shackling

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shackling

see shackle.
References in classic literature ?
We must work fast if we would have all those fetters cut before the door gave way.
Now were the fetters struck from the last of the red men, and thirteen strong we met each new charge of the soldiers of Salensus Oll.
His imagination became affected by his fetters in a precise, matter-of-fact manner.
A faint clink of his fetters made the woman turn her head.
Here Tom made some movement of his feet, and George's eye fell on the fetters.
He is of the same mind as the old poet Davenant who thought it folly to take away the liberty of a poet and fetter his feet in the shackles of an historian.
The productive forces at the disposal of society no longer tend to further the development of the conditions of bourgeois property; on the contrary, they have become too powerful for these conditions, by which they are fettered, and so soon as they overcome these fetters, they bring disorder into the whole of bourgeois society, endanger the existence of bourgeois property.
Whether it was the absence of the fetters or not, it made no very deep impression on Mr Lenville's adversary, however, but rather seemed to increase the good-humour expressed in his countenance; in which stage of the contest, one or two gentlemen, who had come out expressly to witness the pulling of Nicholas's nose, grew impatient, murmuring that if it were to be done at all it had better be done at once, and that if Mr Lenville didn't mean to do it he had better say so, and not keep them waiting there.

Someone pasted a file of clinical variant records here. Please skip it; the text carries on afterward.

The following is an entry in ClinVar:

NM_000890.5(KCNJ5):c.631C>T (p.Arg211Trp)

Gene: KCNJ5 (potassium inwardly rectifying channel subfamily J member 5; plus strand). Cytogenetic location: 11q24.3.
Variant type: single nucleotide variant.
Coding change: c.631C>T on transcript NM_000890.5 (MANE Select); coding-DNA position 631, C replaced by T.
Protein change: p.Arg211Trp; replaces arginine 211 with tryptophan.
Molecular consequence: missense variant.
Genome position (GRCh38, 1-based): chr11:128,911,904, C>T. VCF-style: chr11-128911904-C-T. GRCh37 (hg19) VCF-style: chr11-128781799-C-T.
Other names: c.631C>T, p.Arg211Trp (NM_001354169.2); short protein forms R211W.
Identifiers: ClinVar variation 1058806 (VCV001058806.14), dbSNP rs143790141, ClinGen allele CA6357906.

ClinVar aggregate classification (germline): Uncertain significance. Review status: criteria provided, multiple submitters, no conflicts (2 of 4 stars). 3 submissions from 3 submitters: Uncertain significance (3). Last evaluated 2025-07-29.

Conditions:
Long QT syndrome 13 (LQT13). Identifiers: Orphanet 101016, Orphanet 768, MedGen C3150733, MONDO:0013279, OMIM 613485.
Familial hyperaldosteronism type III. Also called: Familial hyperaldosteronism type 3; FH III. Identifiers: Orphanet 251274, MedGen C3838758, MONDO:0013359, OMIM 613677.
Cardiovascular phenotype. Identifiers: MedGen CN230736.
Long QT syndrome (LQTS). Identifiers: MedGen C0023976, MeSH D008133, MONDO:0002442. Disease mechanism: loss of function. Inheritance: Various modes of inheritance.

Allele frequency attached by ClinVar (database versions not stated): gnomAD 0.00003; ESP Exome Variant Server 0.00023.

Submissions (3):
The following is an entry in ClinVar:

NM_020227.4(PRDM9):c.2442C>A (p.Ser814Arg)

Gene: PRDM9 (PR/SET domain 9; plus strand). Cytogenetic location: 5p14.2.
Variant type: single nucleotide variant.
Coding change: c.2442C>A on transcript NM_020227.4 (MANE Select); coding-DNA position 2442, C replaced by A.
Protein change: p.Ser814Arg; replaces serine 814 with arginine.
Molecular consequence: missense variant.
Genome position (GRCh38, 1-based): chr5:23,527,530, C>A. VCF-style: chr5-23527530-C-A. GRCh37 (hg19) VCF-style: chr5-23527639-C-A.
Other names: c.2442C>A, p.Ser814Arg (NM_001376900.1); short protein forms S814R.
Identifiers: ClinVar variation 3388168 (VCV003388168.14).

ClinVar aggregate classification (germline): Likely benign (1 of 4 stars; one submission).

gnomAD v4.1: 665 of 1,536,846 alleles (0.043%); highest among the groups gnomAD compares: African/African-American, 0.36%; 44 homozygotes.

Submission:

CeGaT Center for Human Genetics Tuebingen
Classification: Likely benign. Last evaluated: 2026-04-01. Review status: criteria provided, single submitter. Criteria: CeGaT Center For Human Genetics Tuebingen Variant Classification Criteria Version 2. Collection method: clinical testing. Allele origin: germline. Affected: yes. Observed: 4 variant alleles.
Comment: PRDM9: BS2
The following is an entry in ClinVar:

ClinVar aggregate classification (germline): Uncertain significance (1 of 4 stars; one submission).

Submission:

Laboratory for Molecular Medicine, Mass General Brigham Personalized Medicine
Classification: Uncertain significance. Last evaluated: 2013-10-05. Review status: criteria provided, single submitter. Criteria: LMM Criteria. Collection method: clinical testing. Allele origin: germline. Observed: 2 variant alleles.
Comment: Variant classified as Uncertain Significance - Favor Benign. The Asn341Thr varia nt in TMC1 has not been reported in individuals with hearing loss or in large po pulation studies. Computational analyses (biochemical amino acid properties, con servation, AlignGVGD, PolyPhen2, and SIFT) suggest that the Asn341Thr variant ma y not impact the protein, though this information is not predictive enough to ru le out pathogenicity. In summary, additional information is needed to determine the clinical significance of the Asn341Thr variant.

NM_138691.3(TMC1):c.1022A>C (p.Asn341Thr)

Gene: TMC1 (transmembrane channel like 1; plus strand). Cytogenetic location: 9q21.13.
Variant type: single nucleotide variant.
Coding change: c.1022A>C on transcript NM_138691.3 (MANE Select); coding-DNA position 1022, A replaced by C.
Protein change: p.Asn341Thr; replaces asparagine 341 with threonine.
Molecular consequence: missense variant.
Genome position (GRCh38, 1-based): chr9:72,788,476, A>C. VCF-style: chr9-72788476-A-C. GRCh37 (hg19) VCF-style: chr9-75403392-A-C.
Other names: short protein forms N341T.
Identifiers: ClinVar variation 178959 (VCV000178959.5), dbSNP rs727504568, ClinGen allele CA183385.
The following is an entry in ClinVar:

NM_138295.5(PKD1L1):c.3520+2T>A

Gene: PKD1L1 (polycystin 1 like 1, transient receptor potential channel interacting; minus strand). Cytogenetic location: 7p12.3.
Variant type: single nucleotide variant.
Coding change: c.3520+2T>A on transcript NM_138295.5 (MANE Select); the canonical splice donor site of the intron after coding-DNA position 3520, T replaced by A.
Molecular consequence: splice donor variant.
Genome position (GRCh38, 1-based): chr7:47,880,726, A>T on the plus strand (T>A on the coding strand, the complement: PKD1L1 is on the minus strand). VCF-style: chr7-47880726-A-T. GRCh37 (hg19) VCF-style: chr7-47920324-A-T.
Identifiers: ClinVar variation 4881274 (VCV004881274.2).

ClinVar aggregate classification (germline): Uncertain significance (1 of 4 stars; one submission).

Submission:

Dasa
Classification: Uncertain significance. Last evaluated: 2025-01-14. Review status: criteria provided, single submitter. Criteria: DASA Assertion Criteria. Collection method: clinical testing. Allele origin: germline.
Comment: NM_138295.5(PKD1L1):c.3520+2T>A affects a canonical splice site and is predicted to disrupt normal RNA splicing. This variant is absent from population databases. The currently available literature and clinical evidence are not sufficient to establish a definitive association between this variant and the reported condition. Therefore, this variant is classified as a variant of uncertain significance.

He walked out into the court and paced it to and fro; startling the echoes, as he went, with the harsh jangling of his fetters.
He hurled himself forward until the iron fetter bit deep into his flesh, but all futilely.
Chain cables and stout ropes keep her bound to stone posts at the edge of a paved shore, and a berthing-master, with brass buttons on his coat, walks about like a weather-beaten and ruddy gaoler, casting jealous, watchful glances upon the moorings that fetter a ship lying passive and still and safe, as if lost in deep regrets of her days of liberty and danger on the sea.
You know a distribution of labor is the source of all civilization--that trade is an exchange of equivalents--that custom-houses fetter these equivalents--that nothing which is fettered is free--"